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Eifman Ballet NYC 2007

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Got my brochure today for Eifman Ballet in NYC April 13-29, 2007 at City Center

Rep includes:

Gala Opening Night

Red Giselle


Russian Hamlet

Anna Karenina

Tickets $100-35 with volume discounts


What is a must see of them? (I have seen Anna Karenina)... please do reply and share.... responses appreciated in advance.

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... but if it were me I'd be curious to see "Red Giselle."

I understand that there's a cultural bonus in Red Giselle: at one point, to Tchaikovsky's Serenade, you get to see a ballerina fall a la Balanchine.

Russian Hamlet (Beethoven/Mahler pastiche) has been especially unsuccessful in America and on other tours, which may be the reason for just two performances. However, in 2000 it received seven performances in the Bolshoi rep, five of them starring Masha Alexandrova in the role of Catherine the Great, mother of Prince Paul (the Russian Hamlet). She liked the ballet (susequently, she has frequently danced a PdD from it at Galas) and said she learned a lot from it, including how to make a lift look beautiful. She also said it helped her overcome a phobia for heights, as she had to come down from a height of 4.5 meters. Since anything associated with Masha Alexandrova, even once-removed (she is NOT in his company), must have some merit, I think I'll go have a look at it.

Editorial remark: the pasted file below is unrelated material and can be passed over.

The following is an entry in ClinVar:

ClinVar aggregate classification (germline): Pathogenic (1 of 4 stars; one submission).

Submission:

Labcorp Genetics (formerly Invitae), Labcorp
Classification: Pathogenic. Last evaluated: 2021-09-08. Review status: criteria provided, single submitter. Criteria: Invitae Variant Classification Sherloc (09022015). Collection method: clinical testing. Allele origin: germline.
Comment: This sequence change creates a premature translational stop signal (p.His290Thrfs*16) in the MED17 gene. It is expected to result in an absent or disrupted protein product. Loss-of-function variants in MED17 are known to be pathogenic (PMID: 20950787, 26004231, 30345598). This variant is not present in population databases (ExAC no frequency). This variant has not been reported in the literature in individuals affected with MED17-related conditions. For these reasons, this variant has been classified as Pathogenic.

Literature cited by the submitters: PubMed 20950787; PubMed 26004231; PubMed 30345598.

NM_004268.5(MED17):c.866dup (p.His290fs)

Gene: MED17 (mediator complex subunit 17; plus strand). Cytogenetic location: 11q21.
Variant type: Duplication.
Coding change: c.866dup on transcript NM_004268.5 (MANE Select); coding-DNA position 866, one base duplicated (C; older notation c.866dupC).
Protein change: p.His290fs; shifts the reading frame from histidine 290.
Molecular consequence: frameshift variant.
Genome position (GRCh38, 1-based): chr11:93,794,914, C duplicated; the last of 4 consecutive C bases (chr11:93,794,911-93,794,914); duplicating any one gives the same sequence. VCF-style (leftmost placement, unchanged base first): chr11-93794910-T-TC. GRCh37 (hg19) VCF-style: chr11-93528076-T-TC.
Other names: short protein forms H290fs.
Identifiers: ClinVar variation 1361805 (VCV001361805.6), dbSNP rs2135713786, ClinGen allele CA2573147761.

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Opening Night, April 13

Well, it was Friday the 13th, and the Eifman Ballet was very unlucky with its world premiere, Cassandra

(Dmitrievsky, Holst). The story involved the Trojan daughter of Priam and Hecuba. After some serpents give her the gift of prophecy, she rejects advances of Apollo (an MCP, apparently without benefit of proper Muse training, a la Balanchine). Apollo changes her gift, so no one will believe her. Troy falls. Agamemnon (same dancer as Apollo) wants her. His wife spots this interest and kills them both. Barely any applause. Dancers go off. Applause stops. Eventually the soloists and corps return to the silent stage and get some sporadic applause. The mostly Russian audience did not distinguish itself, the dancers deserved more respect.